@420benz I'm assuming you can see a visible tear or hole in your liner? I would not recommend either of these products. I think the best way to fix a visible hole or tear is with a scrap piece of liner and some PL roofing sealant. Clean the spot really well, slather on the goop and lay that piece of liner over the hole. Another option is an EPDM repair kit - same concept. You'll get the sealant and some pieces of EPDM to place over the hole or tear.
You have already done the hardest part...finding the tear.
As stated, some members have had good results using PL-S30 which comes in a tube that fits your caulking gun. Spread the PL, and slap a scrap piece of liner on it. If possible, clamp it between two pieces of wood overnight.
If your liner is in fact EPDM rubber, you can buy a specific EPDM patch kit which will probably include a patch, primer and glue. Be sure it's EPDM. Using an EPDM patch kit on a different material most likely will result in failure.
I hope your tear is small and you get it patched up good and permanent.
The patch kit is probably your best bet. I used a kit to repair a hole chewed by some little critter with bad taste. I can't imagine EPDM tastes very good. The patch has been there for 6 years and still going strong.
Sorry I misled you but what I meant is that the leak is somewhere around that level. I have no idea where the leak is.I planed to lower the water level past where the level stopped and paint all around the pond with a waterproof sealant.
Oh, I thought you found the source of the leak. Bummer. Those things can be hard to find.
In trying to locate the culprit, you might ask yourself how fast does the water escape? How many inches are lost within a certain period of time? If it's a lot, then it's probably a decent size hole which you should be able to locate by feeling around with your hand.
I guess you let it leak to the point where the leak stopped. As long as you are certain of this, you have most likely have nail it down to that level.
Are you sure it's not coming from any external hoses, piping, waterfall or skimmer? A large percentage of leaks develop around waterfalls.
If you shut down the pumps and get lucky enough to have no wind. you can drop leaves etc see where they head . You can feel the liner where your leak is the soil should be soft . They also have dies you can buy that show flow again for the pumps off.
Ahhh... in that case, you may not have a leak in the pond itself at all. Your first stop should be the waterfall - that's where most "leaks" occur. Edges can get low, rocks can shift, etc. Turn it off for 24 hours and see what happens to your water level. If the water continues to drop at an excessive rate, then you may have a leak in the liner.
Next most likely spot is the plumbing, generally the connections. Check everything along your plumbing lines, looking for wet spots where you shouldn't have water.
LAST thing you should suspect is a leak in the actual liner. It's actually the least likely reason you would be losing water in your pond. But definitely don't go to all the trouble of sealing the liner because you THINK it's leaking.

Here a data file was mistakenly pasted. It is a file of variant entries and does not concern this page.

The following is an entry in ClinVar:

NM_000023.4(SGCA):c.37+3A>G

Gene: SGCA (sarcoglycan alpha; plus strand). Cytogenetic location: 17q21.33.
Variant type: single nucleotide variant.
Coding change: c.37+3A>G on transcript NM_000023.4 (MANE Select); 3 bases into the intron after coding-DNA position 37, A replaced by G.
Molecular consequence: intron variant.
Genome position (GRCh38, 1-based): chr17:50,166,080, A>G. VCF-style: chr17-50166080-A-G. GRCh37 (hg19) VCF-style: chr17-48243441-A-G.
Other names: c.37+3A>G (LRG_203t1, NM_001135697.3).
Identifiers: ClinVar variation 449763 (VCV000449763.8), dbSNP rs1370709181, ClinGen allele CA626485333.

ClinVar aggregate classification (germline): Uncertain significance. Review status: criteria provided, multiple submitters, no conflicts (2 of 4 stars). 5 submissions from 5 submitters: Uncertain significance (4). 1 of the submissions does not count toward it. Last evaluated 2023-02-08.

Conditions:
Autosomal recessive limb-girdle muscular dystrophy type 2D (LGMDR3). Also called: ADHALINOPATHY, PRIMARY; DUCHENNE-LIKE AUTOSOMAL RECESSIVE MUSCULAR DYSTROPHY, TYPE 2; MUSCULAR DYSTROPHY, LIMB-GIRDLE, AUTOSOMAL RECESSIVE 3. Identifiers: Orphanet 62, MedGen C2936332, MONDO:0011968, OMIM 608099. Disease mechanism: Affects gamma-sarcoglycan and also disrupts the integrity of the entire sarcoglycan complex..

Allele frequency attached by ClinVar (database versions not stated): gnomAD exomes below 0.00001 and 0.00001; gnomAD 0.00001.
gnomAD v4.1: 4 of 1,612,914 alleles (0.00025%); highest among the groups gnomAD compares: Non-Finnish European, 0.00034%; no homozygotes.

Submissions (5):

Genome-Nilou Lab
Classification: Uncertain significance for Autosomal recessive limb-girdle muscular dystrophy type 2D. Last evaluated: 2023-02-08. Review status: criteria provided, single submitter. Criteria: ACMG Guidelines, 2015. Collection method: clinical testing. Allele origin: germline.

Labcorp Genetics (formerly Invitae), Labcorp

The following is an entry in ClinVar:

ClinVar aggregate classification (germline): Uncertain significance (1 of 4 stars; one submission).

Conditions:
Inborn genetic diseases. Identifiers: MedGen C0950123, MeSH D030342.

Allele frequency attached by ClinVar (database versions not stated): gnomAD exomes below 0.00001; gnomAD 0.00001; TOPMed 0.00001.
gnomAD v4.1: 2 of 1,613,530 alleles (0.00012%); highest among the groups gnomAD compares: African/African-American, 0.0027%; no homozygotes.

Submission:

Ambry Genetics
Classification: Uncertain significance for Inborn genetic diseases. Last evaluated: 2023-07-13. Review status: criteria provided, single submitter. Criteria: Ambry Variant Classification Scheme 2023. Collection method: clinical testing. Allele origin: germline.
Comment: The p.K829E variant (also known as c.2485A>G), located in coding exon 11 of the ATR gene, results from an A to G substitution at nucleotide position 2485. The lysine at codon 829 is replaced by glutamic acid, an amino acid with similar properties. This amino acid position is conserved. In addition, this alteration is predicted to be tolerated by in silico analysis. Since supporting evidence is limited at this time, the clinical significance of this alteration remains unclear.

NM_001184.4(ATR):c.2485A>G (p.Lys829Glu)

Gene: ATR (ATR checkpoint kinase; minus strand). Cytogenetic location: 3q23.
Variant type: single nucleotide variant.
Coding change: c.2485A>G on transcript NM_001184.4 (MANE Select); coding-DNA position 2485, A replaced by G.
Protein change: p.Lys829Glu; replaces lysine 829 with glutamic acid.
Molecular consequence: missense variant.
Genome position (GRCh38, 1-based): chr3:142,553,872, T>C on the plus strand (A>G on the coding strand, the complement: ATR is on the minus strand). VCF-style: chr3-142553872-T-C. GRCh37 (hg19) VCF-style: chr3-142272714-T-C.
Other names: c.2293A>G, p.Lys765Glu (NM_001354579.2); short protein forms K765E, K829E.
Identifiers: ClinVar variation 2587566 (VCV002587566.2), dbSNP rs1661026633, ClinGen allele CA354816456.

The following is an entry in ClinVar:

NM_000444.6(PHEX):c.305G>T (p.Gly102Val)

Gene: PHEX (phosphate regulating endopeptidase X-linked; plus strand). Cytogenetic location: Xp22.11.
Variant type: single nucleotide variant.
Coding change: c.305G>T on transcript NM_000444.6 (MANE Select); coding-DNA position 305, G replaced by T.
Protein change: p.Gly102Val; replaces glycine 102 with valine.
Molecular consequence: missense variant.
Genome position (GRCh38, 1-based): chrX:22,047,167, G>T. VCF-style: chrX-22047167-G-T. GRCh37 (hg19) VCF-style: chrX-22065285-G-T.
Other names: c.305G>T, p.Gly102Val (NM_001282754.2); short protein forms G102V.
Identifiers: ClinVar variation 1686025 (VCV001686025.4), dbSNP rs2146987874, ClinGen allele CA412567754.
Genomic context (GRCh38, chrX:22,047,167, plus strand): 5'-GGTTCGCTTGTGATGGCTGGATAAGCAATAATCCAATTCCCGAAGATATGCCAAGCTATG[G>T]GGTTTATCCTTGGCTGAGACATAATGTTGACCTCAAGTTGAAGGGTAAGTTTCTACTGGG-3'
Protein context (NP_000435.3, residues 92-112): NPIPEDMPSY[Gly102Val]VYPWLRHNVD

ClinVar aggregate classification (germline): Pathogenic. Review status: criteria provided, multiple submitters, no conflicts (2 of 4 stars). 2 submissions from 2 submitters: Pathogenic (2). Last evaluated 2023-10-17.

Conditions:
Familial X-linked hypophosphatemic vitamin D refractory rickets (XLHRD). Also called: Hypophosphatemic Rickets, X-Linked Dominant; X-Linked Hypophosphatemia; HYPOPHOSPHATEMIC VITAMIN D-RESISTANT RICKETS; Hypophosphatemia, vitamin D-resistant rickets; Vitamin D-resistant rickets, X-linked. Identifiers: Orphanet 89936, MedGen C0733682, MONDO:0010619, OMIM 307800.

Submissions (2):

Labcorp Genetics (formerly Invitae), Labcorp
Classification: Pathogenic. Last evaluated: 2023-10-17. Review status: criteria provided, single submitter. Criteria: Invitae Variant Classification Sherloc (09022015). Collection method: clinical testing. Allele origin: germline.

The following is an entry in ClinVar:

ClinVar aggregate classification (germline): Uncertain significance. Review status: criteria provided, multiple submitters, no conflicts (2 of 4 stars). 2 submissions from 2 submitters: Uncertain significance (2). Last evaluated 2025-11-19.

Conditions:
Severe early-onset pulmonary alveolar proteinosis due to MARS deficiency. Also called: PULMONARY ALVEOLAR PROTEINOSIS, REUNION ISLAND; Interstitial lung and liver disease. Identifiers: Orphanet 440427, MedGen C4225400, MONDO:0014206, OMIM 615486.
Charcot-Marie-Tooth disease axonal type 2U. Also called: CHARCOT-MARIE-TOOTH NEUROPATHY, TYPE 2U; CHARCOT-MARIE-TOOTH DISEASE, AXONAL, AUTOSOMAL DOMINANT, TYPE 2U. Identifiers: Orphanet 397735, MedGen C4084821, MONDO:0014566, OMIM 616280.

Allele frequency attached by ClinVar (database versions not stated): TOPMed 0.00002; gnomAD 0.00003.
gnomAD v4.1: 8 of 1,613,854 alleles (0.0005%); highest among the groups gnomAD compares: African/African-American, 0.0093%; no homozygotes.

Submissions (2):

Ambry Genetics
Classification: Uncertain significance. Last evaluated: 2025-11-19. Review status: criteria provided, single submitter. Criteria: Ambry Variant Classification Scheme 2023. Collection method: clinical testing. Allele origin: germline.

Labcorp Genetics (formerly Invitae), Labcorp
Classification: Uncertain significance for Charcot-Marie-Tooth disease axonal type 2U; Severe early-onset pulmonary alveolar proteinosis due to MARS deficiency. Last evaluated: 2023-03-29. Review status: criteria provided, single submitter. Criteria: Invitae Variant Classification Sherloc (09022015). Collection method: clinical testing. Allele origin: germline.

OK I did all of the above. I pulled the plug on all filters even the two aerators.I raised the water level higher than normal and again the level dropped down to the leak level in about 45Min. My plan was to first mark the leak level on the liner then empty and clean the liner and carefully look for the leak. If i can't find it i planed to use a waterproof sealer all around the leak level.
How big is your pond that the water level dropped to where you think it's stopping / where the leak may be?.
At this level is there any plumbing .? skimmer? where the liners over lap? again look and also feel your way around as the leak should be softer then the rest of the pond
Before you do that, carefully check around the edges of the pond - see if there are any low spots where water could just be escaping over the side. Even an area where water is being wicked out by a fold in the liner can result in significant and surprising amounts of water loss.
Just trying to save you some hard work. Like I said up there an actual hole or tear in an EPDM liner is USUALLY not the cause of sudden water loss in an established pond. Generally you would know that something sharp - like a falling rock, someone walking in the pond stepping on sharp rocks or a even dog's claw struggling to get out after falling in - potentially caused a tear or maybe you know you had burrowing animals that could be chewing at the liner from the back or underside. Liners don't just rip or tear on their own - unless you have a construction issue where you had a stress point from a liner being stretched too tight up against something sharp, or something sharp hits that stretched liner.
@420benz you're going to have to do the hard work of actually pulling back your edge and looking for any low spot, if you suspect the pond is leaking. Have you confirmed no plumbing (you DO have plumbing else your wfall would not work) or wfall leak by turning them off, filling the pond, and waiting for final stop point? If this 2" lower level is where it stops, that's where you look, whether by pulling back the edge and inspecting or actually looking for a tear/rip/chew hole. Is your wfall totally lined underneath? Is the liner ONE liner or two? Does the pond liner, if separate, go up high enough under your wfall liner so as not to wick? Is your autofill system the level at which the water stops leaking? Maybe it's siphoning back? I'd not have such a system actually physically connected to the pond but instead, with an air gap between.